At the American Bar Association’s Midyear Meeting, there was a discussion about Evenwel v. Abbott, a case before the U.S. Supreme Court that will determine the constitutionality of a Texas legislative redistricting plan that could have extensive implications if the state’s approach is overturned. In this episode of Special Reports, Laurence Colletti interviews presenters Dr. John Eastman and Thomas Saenz about Evenwel v. Abbott, the issues of voting rights and federalism, and the impact of Justice Scalia’s death on this important case. Eastman and Saenz then debate their opposing viewpoints on how to redistrict: according to population or according to eligible voters in a given district.
Dr. John Eastman, from the Chapman University Fowler School of Law in Orange, California, is a former Supreme Court Law Clerk to Justice Clarence Thomas. In 1999 he founded the Center for Constitutional Jurist Prudence, a public interest law firm affiliated with the Claremont Institute. Their mission is to recover the principles of the American Founding in their Constitutional Jurist Prudence.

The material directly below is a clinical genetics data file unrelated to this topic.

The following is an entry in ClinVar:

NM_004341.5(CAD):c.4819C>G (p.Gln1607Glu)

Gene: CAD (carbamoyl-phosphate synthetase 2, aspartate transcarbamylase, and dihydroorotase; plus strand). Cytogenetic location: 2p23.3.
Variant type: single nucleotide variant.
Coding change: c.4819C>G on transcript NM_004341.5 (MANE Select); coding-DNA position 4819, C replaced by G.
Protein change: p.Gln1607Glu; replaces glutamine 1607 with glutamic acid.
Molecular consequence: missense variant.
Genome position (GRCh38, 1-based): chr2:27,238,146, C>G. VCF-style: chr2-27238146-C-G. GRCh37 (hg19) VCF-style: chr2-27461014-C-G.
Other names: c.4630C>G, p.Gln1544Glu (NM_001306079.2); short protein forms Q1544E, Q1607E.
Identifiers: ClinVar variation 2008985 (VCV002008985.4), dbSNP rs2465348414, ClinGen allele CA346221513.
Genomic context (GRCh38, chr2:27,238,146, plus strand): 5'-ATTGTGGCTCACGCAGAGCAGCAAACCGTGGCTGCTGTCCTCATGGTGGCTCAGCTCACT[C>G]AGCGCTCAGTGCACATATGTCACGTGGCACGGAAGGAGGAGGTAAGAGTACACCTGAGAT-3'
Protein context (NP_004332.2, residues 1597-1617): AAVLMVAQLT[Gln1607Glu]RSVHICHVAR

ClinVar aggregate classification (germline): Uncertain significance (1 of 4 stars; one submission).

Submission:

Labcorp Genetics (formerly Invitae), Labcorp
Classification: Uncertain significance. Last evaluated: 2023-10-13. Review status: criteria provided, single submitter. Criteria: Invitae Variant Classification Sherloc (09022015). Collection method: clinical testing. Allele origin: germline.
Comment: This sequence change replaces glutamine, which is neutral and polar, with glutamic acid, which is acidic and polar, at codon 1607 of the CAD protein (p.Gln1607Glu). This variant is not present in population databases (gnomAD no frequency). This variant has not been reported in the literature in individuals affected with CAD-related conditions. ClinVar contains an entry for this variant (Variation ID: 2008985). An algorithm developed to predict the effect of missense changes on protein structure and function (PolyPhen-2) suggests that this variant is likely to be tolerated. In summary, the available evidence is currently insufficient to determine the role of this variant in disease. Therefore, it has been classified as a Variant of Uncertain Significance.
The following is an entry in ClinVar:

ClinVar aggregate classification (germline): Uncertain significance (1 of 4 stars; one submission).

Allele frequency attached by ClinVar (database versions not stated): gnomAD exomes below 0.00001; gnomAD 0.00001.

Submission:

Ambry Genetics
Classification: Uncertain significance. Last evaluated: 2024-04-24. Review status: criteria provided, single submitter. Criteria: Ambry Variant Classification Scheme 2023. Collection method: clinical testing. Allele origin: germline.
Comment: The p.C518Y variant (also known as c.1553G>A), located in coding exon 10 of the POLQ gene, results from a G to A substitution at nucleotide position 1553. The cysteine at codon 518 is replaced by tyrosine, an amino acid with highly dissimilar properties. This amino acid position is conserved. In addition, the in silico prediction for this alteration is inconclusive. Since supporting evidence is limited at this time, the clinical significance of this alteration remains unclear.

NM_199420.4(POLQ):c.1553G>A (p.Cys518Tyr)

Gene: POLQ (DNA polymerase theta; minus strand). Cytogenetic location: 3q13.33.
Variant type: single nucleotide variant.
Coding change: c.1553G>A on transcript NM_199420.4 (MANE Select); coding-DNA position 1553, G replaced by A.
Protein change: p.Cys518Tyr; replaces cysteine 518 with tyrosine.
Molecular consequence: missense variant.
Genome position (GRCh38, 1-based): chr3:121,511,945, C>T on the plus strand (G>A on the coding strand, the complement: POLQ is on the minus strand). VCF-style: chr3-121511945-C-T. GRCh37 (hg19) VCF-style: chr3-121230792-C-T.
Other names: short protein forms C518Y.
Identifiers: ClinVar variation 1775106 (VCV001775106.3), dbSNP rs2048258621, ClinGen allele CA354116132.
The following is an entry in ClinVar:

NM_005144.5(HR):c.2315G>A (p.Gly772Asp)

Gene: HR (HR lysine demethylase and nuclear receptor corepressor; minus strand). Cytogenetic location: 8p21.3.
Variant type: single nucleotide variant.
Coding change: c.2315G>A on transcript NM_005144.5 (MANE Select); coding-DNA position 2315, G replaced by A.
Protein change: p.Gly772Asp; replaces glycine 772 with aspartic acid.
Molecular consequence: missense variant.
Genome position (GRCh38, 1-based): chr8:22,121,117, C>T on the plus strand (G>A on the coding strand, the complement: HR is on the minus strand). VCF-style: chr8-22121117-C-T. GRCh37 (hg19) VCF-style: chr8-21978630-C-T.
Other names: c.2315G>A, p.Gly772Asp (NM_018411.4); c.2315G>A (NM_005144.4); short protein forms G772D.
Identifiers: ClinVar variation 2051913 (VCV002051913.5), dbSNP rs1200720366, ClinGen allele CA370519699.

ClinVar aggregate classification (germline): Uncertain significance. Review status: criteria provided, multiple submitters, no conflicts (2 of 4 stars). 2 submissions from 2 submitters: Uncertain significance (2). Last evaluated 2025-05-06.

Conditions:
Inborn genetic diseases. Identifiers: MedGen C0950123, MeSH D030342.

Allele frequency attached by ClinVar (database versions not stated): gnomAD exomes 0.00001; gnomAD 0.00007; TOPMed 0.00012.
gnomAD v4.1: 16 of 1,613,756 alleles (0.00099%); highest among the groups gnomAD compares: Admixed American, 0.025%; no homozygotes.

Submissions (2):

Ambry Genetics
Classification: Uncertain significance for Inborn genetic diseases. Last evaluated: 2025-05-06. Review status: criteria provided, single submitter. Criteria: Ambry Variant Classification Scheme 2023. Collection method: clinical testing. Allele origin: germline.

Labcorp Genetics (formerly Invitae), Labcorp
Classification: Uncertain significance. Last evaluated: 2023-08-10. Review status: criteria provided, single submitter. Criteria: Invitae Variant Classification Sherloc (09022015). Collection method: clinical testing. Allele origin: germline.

Thomas Saenz is president and general counsel of the Mexican American Legal Defense and Educational Fund (MALDEF), a national civil rights legal organization whose mission is to promote the civil and constitutional rights of all latinos living in the United States. They focus on the areas of employment, education, immigrant rights, and voting rights.